Throughout the late 1990’s and early 2000’s, Dr. Gutlove facilitated the development of medical networks in the former Yugoslavia and North Caucasus.  These medical networks used the shared concern for public health as a way to bring health care professionals from conflicting ethnic and religious groups together. Once convened, the meetings were designed to provide training in negotiation and conflict resolution skills, brainstorm the development on locally implementable psychosocial healing programs, and provide a safe space in which individuals from different groups could interact and share information. In addition to her work in developing medical networks, Dr. Gutlove has also been consistently involved in the U.S.-Muslim Engagement Initiative, again using a shared interest in public health as a way to promote dialogue and negotiation. With her efforts over the last decade and a half, Dr. Gutlove has been a consistent and tireless practitioner using health as a vehicle for peace. Her work has done much to promote peace, and demonstrate the practical applicability of the theory Dr. Santa Barbara helped articulate.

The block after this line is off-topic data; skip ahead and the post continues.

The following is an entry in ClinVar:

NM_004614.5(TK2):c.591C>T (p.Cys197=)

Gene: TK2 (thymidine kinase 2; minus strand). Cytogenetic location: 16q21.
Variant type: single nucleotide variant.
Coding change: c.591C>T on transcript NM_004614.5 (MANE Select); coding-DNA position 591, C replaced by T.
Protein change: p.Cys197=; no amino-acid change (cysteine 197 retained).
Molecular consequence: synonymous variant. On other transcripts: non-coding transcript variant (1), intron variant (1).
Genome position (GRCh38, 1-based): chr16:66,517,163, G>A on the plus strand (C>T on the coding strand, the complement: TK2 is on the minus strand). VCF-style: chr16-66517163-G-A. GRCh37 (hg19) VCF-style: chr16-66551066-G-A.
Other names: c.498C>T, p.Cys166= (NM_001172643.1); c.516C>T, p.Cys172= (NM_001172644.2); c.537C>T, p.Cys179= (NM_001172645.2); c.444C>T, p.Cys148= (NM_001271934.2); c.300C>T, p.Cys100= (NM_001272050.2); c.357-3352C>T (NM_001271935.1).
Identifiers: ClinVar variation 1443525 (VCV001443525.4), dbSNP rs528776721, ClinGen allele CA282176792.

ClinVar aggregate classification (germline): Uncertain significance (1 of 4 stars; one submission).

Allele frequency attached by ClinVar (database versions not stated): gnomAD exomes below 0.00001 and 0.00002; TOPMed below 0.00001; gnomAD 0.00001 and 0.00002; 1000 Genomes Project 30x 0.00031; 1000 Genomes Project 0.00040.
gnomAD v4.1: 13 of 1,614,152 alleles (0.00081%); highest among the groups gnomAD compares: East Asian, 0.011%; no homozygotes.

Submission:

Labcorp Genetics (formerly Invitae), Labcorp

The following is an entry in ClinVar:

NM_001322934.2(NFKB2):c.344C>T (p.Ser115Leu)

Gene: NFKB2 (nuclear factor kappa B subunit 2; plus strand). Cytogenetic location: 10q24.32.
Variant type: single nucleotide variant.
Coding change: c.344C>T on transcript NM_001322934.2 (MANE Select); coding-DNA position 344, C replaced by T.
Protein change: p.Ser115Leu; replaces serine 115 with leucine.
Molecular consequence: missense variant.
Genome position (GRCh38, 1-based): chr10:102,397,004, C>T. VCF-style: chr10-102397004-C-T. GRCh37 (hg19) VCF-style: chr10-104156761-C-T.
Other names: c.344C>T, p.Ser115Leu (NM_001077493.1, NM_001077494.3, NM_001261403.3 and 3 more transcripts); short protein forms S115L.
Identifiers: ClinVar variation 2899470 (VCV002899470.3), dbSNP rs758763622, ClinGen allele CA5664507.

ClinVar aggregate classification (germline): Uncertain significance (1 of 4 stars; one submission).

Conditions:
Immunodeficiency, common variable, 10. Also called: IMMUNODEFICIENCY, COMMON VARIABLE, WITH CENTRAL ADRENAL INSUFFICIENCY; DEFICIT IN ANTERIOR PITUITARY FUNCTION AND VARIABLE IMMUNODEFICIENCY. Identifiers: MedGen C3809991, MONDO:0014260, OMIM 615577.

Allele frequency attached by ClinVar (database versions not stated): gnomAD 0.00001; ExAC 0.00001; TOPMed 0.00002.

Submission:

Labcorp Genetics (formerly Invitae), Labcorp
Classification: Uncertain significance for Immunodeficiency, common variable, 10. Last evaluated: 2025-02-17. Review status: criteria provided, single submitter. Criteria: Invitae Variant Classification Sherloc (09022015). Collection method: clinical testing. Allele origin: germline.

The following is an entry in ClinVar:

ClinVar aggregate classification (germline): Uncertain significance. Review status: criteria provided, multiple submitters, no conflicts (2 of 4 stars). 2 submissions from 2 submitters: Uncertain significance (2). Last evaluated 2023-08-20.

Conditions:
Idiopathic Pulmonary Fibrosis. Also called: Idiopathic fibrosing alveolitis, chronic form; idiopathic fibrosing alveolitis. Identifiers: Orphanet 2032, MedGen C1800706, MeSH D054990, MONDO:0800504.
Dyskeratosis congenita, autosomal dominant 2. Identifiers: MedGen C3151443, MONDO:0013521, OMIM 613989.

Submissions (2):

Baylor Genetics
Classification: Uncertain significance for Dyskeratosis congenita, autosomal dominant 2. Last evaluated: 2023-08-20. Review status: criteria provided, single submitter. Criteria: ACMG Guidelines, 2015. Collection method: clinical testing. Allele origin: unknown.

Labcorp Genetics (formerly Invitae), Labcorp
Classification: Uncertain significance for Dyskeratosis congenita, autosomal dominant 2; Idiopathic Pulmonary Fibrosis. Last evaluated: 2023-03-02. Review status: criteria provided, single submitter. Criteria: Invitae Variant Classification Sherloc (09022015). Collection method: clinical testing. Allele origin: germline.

The theoretical development of new and innovative ways to build peace plays an integral role in the growth of the field of peace and security. Without envisioning new paths to address issues of conflict and security, or the creative combination of existing efforts, potential gains are lost. The pioneering work of Dr. Santa Barbara and Dr. Gutlove provides a tangible demonstration of the valuable role women can and should play in this creative work. While the field of Peace through Health still has a long way to mature – and women will most certainly continue to play a leading role in its development – it’s growth to date constitutes a strong example of the way in which peace, conflict, and security has benefited from women’s leadership.